Get Christmas budgeting now
If you put your gifts and the festive ham on tick these holidays, the bills and stress will soon start rolling in. Andrea O’neil talks to budget advisers about how to keep your wallet merry for next Christmas.
Summer holidays should be about relaxation and fun but all too often a financial hangover from Christmas ruins the silly season.
People who put presents and food on credit cards in December will feel the pinch in January, said Porirua Budget Service manager Robert Antonio.
‘‘Bills start rolling in. ‘ Take now, pay later?’ Well, the ‘ pay later’ is after Christmas.’’
Make a resolution this summer to get your money sorted for 2013, Mr Antonio said.
‘‘It’s so important to have a budget – so important. When you have debt hanging over your head then you get nowhere.’’
In the year to June 2012 the Porirua Budget Service saw 819 clients, owing a total of $13,713,537.23, more than $16,700 a client on average. Budget advisers helped clear $1.6 million of that debt. In the greater Wellington region 4800 clients were seen by family budgeting services, owing a total of $55m or more than $11,400 of debt for each client on average.
A good first step towards a healthy bank account is to visit a budget adviser, Mr Antonio said. They can be found throughout the Wellington region, and visiting one is free and confidential.
People are often in a desperate situation when they visit a budget adviser, saddled with credit card debt and finance company loans, and spending more than they earn, Mr Antonio said. ‘‘The majority sadly are all in debt. ‘‘The thinking is ‘let’s live for the now’. You talk about savings – well, for some of them they’re far from that point.’’
Clients have often simply stopped paying back their debt or have failed to pay rent because of loan repayments, he said. ‘‘A lot of people forget they’re in a contract and they think they’ll just stop paying because they don’t have the money.’’
Eighty per cent of clients are referred by Work and Income, many of them solo mothers.
Maori make up 40 per cent of clients with Pakeha and Samoans 20 per cent each.
‘‘The majority of our clients are Pacific Island and Maori and sadly, the financial literacy is not too good and so a big part of our work is education,’’ Mr Antonio said.
To deal with the crisis a budget adviser will phone creditors and try to negotiate reduced or delayed payments.
Then the adviser and client will work through a budget worksheet, listing all sources of income and all planned expenses such as rent or mortgage payments, vet fees, petrol and even the cost of clubbing, depending on the client.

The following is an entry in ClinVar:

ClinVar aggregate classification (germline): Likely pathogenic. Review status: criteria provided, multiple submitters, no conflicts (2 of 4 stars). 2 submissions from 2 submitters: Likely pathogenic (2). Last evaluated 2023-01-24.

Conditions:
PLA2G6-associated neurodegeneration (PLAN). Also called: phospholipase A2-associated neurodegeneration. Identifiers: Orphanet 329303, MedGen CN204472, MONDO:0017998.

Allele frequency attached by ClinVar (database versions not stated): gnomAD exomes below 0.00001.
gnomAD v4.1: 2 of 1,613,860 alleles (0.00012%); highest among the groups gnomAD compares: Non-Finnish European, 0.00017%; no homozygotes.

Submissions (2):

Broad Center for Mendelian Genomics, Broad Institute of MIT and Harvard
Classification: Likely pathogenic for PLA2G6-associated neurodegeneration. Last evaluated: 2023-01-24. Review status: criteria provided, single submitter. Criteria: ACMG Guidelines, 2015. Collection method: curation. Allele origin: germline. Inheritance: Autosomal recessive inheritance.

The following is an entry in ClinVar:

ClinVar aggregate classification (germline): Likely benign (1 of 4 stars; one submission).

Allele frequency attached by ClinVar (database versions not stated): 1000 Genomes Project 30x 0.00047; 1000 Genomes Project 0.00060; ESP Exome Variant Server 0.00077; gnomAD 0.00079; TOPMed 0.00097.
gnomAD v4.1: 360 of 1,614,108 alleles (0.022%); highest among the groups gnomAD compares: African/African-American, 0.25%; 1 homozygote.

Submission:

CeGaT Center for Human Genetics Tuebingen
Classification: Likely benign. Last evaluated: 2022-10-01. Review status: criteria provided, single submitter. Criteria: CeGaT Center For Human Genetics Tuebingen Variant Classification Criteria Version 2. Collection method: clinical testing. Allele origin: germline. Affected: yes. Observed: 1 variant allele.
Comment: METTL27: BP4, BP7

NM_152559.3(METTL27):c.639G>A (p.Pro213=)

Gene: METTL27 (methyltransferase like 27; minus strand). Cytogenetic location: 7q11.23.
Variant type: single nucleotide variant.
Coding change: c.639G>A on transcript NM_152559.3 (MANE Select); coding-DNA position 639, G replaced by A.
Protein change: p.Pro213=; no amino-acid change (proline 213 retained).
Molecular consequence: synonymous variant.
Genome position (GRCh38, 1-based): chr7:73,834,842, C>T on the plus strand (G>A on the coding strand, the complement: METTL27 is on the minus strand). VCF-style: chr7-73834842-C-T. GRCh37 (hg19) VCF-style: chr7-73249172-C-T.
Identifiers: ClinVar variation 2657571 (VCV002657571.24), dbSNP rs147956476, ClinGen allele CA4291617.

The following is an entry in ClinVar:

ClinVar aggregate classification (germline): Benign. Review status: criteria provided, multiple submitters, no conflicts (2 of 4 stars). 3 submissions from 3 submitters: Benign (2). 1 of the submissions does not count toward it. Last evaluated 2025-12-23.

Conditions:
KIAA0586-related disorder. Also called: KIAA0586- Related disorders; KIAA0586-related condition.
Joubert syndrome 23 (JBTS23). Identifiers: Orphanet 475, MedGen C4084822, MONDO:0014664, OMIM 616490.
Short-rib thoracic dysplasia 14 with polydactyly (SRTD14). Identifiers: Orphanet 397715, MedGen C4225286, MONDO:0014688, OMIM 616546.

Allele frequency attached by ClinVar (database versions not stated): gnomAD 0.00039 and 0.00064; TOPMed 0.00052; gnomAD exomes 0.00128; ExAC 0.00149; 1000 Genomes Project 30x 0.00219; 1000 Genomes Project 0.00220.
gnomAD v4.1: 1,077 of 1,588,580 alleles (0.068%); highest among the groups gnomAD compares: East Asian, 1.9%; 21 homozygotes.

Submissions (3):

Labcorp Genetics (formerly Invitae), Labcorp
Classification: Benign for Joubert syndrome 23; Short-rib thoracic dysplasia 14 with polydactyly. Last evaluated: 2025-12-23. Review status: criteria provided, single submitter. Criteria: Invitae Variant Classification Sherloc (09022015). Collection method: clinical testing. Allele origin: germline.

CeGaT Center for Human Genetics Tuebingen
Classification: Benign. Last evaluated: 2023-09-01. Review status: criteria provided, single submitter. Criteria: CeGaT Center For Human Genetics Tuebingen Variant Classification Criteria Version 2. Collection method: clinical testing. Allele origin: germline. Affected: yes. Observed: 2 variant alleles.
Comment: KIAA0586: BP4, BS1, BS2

It’s often a shock for people to see where their money goes, he said. In
the case of cars, people seldom plan for the cost of registration and warrants of fitness. ‘‘People think of cars as petrol only.’’ Lavish weddings and funerals often derail Pacific clients’ budgets, Mr Antonio said.
Since personal finance is typically not taught in school, budget advisers often have to introduce the concept of a budget to clients, he said.
‘‘Some people are hearing the word ‘budget’ for the first time when they come here. That tells you they haven’t got a clue. You’re going back to basics and teaching them those things.’’
Seeing a budget advisor more than once helps keep people’s budgets on track, Mr Antonio said.
‘‘We’ll deal with the crisis but we encourage everyone to come back and see us.
‘‘Come to us when times are good as well. People think of the Budget Service as the last place to go because you’re in trouble. It’s for everybody.’’
Don’t be frightened by the idea of somebody poring over your bank statements, said Annette Kennedy, a budget adviser at the Porirua office.
‘‘We’re not scary, we’re not judgmental. It’s all private, confidential.
‘‘It’s all just helping you find out what’s happening with your money,’’ she said.
Clients wanting to reduce their spending can get tips from a budget adviser, and can ask to learn how to read and understand an electricity bill statement, she said.
Ideas for cheap or free Christmas gifts are available for clients to take away.
Another tip for Christmas is to join a supermarket savings programme which pays interest, rather than putting money into schemes such as Chrisco. But whatever your savings method, start as soon as possible, Mrs Kennedy said. ‘‘Start in January for Christmas 2013.’’ You don’t have to be poor to see an adviser, said budget adviser Shirlene Manawaiti. ‘‘We’re here to help anybody. ‘‘People seem to have the perception you have to be in trouble to see a budget service but we can actually help people with money.’’
Coin drops: January is the time many families struggle with money, as credit card bills roll in from December’s gift and food purchases.